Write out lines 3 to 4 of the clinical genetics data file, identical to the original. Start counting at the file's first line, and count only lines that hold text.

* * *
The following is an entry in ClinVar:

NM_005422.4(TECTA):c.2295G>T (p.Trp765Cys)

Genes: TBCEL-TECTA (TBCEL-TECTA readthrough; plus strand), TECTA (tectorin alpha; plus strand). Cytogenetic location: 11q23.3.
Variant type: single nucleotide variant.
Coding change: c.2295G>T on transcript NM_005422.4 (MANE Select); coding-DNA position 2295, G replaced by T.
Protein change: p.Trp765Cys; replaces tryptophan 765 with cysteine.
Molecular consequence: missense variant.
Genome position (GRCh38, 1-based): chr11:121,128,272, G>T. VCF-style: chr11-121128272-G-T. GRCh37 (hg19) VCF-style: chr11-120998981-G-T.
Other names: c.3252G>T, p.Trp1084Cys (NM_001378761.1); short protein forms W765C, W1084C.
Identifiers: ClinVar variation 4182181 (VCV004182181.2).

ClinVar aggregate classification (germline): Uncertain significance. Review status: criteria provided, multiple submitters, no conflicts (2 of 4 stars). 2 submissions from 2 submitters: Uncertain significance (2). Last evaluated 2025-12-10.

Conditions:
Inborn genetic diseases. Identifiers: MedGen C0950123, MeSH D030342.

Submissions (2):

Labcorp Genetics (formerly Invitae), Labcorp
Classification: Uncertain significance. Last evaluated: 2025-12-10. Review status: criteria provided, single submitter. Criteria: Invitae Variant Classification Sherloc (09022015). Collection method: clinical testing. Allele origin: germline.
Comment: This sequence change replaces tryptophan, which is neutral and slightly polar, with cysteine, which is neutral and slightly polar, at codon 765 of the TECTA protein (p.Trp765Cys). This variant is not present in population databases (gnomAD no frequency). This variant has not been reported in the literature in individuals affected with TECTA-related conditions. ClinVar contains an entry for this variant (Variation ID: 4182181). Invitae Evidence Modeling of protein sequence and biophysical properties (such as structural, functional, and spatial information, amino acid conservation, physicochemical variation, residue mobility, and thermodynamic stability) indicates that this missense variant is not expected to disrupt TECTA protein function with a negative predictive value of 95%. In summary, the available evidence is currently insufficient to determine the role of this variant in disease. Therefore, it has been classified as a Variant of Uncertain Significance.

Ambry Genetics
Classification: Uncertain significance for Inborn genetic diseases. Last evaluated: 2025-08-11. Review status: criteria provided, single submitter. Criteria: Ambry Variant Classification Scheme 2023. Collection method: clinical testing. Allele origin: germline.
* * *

Genes: TBCEL-TECTA (TBCEL-TECTA readthrough; plus strand), TECTA (tectorin alpha; plus strand). Cytogenetic location: 11q23.3.
Variant type: single nucleotide variant.